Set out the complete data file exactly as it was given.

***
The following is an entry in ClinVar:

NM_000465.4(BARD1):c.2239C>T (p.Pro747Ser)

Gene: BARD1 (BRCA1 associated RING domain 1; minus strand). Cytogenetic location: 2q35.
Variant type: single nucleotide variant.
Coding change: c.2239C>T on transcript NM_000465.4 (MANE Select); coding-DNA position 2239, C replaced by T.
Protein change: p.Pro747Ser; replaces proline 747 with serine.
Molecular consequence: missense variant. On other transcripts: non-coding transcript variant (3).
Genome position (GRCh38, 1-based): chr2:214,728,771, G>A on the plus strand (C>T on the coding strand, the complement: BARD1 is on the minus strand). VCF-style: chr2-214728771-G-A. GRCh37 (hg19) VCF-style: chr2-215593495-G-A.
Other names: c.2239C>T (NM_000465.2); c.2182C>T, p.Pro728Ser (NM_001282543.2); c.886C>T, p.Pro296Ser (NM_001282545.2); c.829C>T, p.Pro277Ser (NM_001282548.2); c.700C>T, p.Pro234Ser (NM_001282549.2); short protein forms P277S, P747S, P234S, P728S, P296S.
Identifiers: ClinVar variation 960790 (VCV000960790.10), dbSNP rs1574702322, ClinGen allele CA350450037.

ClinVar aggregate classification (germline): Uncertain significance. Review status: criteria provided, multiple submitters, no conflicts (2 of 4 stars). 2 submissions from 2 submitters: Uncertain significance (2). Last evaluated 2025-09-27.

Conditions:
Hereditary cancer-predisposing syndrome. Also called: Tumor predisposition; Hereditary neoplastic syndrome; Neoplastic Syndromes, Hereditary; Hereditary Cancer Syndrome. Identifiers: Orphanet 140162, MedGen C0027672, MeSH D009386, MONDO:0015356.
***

The following is an entry in ClinVar:

NM_000465.4(BARD1):c.2239C>T (p.Pro747Ser)

Gene: BARD1 (BRCA1 associated RING domain 1; minus strand). Cytogenetic location: 2q35.
Variant type: single nucleotide variant.
Coding change: c.2239C>T on transcript NM_000465.4 (MANE Select); coding-DNA position 2239, C replaced by T.
Protein change: p.Pro747Ser; replaces proline 747 with serine.
Molecular consequence: missense variant. On other transcripts: non-coding transcript variant (3).
Genome position (GRCh38, 1-based): chr2:214,728,771, G>A on the plus strand (C>T on the coding strand, the complement: BARD1 is on the minus strand). VCF-style: chr2-214728771-G-A. GRCh37 (hg19) VCF-style: chr2-215593495-G-A.
Other names: c.2239C>T (NM_000465.2); c.2182C>T, p.Pro728Ser (NM_001282543.2); c.886C>T, p.Pro296Ser (NM_001282545.2); c.829C>T, p.Pro277Ser (NM_001282548.2); c.700C>T, p.Pro234Ser (NM_001282549.2); short protein forms P277S, P747S, P234S, P728S, P296S.
Identifiers: ClinVar variation 960790 (VCV000960790.10), dbSNP rs1574702322, ClinGen allele CA350450037.

ClinVar aggregate classification (germline): Uncertain significance. Review status: criteria provided, multiple submitters, no conflicts (2 of 4 stars). 2 submissions from 2 submitters: Uncertain significance (2). Last evaluated 2025-09-27.

Conditions:
Hereditary cancer-predisposing syndrome. Also called: Tumor predisposition; Hereditary neoplastic syndrome; Neoplastic Syndromes, Hereditary; Hereditary Cancer Syndrome. Identifiers: Orphanet 140162, MedGen C0027672, MeSH D009386, MONDO:0015356.